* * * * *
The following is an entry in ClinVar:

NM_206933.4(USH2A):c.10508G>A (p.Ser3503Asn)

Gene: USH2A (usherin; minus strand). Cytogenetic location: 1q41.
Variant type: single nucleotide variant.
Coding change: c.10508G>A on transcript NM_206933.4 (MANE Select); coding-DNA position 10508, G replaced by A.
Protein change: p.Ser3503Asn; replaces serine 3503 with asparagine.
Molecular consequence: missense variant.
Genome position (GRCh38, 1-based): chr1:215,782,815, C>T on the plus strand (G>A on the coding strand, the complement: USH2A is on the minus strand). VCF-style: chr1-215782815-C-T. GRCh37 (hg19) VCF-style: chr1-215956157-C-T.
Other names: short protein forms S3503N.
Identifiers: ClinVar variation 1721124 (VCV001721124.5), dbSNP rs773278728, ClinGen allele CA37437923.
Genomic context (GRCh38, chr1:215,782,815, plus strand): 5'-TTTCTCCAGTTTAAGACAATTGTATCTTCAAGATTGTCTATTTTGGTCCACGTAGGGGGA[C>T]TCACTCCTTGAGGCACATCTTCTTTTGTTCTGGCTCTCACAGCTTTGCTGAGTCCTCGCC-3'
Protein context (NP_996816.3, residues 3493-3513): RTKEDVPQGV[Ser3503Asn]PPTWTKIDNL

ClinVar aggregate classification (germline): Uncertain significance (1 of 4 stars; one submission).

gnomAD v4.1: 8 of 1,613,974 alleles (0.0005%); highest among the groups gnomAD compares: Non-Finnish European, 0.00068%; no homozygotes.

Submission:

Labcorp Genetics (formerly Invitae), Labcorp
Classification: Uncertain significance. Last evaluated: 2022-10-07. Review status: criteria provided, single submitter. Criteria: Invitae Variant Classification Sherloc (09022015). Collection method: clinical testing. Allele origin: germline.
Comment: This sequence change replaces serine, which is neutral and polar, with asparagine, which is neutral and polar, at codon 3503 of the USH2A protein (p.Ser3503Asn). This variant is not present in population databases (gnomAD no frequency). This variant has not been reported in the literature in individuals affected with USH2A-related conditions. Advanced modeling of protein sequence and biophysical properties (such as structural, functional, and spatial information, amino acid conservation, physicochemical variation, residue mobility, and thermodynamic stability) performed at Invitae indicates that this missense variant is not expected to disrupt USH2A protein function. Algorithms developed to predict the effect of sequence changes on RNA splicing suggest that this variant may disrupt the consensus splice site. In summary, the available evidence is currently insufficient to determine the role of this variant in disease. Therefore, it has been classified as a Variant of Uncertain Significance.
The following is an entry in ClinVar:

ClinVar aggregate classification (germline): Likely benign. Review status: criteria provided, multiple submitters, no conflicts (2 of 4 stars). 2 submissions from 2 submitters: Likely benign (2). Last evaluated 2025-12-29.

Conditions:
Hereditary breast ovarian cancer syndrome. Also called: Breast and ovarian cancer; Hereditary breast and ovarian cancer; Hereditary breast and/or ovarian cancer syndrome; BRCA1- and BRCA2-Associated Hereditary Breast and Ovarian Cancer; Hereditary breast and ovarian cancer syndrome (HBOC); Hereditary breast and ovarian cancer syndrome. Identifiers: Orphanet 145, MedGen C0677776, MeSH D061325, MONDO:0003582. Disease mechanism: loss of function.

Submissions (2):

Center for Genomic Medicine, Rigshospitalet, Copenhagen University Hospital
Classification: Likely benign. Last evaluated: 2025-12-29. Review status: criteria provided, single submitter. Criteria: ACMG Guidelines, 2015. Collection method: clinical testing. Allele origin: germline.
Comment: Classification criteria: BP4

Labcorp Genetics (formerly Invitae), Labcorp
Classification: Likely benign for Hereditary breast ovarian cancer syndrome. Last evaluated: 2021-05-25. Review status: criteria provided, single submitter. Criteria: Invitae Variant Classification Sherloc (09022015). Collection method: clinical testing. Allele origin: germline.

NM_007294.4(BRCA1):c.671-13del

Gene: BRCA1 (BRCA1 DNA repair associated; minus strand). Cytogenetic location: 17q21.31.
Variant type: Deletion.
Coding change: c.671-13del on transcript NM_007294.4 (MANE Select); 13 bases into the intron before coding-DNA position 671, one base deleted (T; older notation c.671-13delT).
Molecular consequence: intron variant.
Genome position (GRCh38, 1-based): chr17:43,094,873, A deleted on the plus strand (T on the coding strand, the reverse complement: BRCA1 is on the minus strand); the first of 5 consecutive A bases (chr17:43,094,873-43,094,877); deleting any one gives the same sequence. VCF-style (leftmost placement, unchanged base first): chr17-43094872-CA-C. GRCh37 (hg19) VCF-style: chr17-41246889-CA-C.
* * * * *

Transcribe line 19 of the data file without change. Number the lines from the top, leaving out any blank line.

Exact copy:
The following is an entry in ClinVar: